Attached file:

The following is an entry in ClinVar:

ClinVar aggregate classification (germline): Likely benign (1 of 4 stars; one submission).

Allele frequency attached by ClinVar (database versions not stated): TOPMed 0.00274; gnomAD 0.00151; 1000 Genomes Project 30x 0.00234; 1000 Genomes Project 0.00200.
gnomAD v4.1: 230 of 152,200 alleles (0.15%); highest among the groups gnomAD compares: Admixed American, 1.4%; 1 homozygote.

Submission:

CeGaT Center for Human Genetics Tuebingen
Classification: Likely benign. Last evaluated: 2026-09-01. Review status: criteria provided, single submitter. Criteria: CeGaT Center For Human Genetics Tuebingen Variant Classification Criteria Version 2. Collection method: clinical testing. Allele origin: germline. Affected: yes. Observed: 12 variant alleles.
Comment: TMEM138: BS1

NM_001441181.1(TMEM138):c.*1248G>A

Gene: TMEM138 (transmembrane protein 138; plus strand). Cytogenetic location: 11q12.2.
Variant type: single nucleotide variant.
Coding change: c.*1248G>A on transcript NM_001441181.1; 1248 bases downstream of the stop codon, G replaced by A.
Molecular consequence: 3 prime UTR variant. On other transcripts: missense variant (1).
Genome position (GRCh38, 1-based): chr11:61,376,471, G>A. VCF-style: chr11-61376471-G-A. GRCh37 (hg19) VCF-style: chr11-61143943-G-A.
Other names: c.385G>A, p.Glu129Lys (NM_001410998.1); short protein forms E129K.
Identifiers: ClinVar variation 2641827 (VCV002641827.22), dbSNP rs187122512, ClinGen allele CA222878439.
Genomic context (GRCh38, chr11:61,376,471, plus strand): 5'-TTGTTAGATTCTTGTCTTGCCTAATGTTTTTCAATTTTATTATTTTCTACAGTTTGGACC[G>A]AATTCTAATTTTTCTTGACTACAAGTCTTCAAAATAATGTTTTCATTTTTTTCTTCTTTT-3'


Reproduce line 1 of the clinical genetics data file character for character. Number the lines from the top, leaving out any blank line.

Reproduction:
The following is an entry in ClinVar: